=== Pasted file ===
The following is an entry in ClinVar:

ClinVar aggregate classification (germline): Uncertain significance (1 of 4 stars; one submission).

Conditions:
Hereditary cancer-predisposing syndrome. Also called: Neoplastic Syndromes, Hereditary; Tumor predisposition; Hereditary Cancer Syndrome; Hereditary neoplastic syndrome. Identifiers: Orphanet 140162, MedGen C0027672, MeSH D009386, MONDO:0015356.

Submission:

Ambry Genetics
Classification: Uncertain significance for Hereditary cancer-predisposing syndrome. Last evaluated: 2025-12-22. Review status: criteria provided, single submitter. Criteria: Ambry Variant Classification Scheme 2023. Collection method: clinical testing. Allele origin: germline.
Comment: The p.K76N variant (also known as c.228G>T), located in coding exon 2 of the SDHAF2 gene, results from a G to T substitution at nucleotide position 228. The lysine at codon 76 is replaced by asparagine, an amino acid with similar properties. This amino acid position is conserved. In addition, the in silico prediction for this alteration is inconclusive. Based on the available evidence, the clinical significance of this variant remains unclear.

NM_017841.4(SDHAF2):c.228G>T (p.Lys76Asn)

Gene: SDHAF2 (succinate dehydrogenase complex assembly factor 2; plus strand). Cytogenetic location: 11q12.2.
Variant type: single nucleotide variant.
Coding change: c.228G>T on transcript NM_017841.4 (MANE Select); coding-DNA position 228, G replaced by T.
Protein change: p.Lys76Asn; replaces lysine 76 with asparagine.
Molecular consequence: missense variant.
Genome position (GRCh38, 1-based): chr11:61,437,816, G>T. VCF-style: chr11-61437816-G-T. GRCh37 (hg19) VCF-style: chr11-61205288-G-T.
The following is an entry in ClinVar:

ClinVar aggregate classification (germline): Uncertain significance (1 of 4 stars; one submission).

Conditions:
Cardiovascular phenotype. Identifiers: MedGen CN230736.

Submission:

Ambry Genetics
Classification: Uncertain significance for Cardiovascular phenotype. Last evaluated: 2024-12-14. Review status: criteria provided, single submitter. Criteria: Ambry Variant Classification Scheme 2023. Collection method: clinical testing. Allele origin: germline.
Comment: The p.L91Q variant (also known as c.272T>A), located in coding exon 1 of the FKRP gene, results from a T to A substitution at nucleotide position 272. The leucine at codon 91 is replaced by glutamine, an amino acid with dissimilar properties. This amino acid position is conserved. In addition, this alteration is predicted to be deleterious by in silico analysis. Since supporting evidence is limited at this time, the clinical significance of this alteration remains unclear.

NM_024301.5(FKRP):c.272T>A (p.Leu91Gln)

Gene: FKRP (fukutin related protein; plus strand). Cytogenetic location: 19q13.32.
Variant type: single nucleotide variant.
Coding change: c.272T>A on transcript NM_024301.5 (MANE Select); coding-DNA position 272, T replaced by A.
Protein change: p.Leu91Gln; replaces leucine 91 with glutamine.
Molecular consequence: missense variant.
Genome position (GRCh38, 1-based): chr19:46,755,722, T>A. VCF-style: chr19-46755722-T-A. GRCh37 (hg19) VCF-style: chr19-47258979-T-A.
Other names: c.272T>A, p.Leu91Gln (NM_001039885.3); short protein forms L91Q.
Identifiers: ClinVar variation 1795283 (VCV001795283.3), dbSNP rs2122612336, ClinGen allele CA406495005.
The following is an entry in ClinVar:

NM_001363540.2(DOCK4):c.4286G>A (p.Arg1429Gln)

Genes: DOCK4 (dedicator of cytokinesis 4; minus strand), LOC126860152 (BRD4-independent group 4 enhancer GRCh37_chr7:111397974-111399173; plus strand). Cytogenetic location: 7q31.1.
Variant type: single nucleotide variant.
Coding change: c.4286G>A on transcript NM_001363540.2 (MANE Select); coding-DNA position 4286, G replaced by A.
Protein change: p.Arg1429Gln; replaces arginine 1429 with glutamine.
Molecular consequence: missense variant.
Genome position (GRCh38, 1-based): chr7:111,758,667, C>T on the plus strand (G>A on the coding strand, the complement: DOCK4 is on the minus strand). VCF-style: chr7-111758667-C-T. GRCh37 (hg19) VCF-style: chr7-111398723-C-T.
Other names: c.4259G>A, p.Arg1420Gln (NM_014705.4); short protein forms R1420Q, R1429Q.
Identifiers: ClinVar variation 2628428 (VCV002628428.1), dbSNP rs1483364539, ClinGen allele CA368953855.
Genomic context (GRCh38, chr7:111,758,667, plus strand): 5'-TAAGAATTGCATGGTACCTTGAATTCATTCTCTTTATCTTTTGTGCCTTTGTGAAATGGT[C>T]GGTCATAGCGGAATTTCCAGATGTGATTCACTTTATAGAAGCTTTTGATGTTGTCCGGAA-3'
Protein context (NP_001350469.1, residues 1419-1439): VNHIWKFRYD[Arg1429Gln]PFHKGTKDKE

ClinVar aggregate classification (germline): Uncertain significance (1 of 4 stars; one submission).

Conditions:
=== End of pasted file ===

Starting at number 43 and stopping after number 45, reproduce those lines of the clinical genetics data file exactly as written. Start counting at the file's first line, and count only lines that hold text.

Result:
Genomic context (GRCh38, chr7:111,758,667, plus strand): 5'-TAAGAATTGCATGGTACCTTGAATTCATTCTCTTTATCTTTTGTGCCTTTGTGAAATGGT[C>T]GGTCATAGCGGAATTTCCAGATGTGATTCACTTTATAGAAGCTTTTGATGTTGTCCGGAA-3'
Protein context (NP_001350469.1, residues 1419-1439): VNHIWKFRYD[Arg1429Gln]PFHKGTKDKE

ClinVar aggregate classification (germline): Uncertain significance (1 of 4 stars; one submission).